Make your own DNA

Illustration for article titled Make your own DNA

We love the idea of the Glowing Plant Project, which will teach you about synthetic biology by allowing you to do some. The group has a Kickstarter campaign that, if successful, will allow anybody to grow a glowing plant from jellyfish DNA and a mustard flower.

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What's amazing is all the technology that already exists to do this. We have "gene printers" that can literally print out DNA, and a "gene gun" to shoot modified DNA right into the cells of the plant. The result? A mustard plant that glows green, just like a jellyfish. The jellyfish's green fluorescent proteins are used all the time in genomics, and are harmless. There have already been genetically engineered glowing green bunnies, kittens, and more.

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The group hopes that this project will lead to DiY synbio kits, and will help everybody from kids to scientists learn more about one of the most important new fields in biology.

The team describes their project:

By backing this project you can help create the world’s first naturally glowing plant, inspire others to become interested in synthetic biology and receive some awesome rewards in the process.

Funds raised will be used to print the DNA sequences we have designed using Genome Compiler and to transform the plants by inserting these sequences into the plant and then growing the resultant plant in the lab.

Printing DNA costs a minimum of 25 cents per base pair and our sequences are about 10,000 base pairs long. We plan to print a number of sequences so that we can test the results of trying different promoters – this will allow us to optimize the result. We will be printing our DNA with Cambrian Genomics who have developed a revolutionary laser printing system that massively reduces the cost of DNA synthesis.

Transforming the plant will initially be done using the Agrobacterium method. Our printed DNA will be inserted into a special type of bacteria which can insert its DNA into the plant. Seeds of a flowering plant are then dipped into a solution containing the transformed bacteria. The bacteria then injects our DNA into the cell nucleus of the seeds which we can grow until they glow! You can see this process in action in our video.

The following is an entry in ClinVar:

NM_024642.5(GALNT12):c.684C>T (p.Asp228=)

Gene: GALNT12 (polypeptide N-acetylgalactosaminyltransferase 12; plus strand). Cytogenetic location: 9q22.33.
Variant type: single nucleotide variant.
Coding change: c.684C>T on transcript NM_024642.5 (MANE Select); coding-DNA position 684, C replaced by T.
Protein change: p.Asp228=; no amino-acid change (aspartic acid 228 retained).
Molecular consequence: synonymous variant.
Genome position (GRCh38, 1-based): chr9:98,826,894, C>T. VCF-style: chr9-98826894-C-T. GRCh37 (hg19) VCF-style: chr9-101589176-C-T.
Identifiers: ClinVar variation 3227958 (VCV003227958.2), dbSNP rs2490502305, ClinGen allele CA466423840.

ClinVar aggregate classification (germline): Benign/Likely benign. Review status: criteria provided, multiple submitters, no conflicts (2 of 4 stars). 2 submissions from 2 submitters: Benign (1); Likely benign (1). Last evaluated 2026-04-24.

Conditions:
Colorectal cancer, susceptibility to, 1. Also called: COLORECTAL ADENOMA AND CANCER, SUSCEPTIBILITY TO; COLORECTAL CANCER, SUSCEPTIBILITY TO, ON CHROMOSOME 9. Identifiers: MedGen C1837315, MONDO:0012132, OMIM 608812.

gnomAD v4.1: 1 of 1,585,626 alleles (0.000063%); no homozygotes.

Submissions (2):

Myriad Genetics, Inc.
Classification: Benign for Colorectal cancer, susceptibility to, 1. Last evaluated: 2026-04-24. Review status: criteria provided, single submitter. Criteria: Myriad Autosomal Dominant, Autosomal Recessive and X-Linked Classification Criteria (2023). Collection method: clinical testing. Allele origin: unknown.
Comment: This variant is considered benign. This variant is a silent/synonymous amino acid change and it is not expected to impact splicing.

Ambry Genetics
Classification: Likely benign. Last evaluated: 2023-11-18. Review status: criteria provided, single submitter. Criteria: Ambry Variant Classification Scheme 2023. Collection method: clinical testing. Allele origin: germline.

Once we have proven the designs work we will then insert the same gene sequence into the plant using a gene gun. This is more complicated, as there's a risk the gene sequence gets scrambled, but the result will be unregulated by the USDA and thus suitable for release.

Funds raised will also be used to support our work to develop an open policy framework for DIY Bio work involving recombinant DNA. This framework will provide guidelines to help others who are inspired by this project navigate the regulatory and social challenges inherent in community based synthetic biology. The framework will include recommendations for what kinds of projects are safe for DIY Bio enthusiasts and recommendations for the processes which should be put in place (such as getting experts to review the plans).

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DISCUSSION

I'm a science nerd, and I was born that way. This sounds great, but seriously is there no thought of is this a good idea, will there be some kind of ecological mishap with thousands upon thousands of kid get their own glowing plant. Do we know the affect this will have on the wild firefly population. The relatively harmless gene of the jellyfish evolved in the jelly fish not in your mother's roses bush for a very good reason.

I think perhaps we need to step back and thick about the ethics of this. I can understand the coolness factor, and I can even understand the desire to create new forms of life or variations there of. The issue that needs to be addressed is should we. This is the question we have yet to truly address with messing with our own genome. When people decide that well we should start adding or removing a gene we also move toward the idea of destroying that gene -literally we could say gene-ocide.

The genome of any species is as Dawkins put it - I paraphrase : the historical genetic record of the ancestors of that species as well as the record of all the predators of that species. Now humans come along, and say hey I think it would be aesthetically pleasing if I could make my garden glow. Should we forget that it took millions of years for most of the plants in your garden to arrive at this point in their evolution, what right do we have to work outside the laws of nature, what right do we have to decide such things. It may be hubris to think that we are the epitome of evolution, of life itself and as such we are given free reign.

Now some may say what about learning the capacity to genetically modify a person to kill off the gene for cancer, or autism, or multiple sclerosis? I would have to counter that genetic variation has it's advantages and it's price. If we begin to homogenize the human genome, the question wont be will be more perfect, the question will be when do we stop being human.

I say learn about the genes that cause disease and suffering, learn about what turns them on and what the cost would be to turning them off. Let not go running in to the future, walk the future is coming to meet up with you anyway, make sure you're there to meet it too.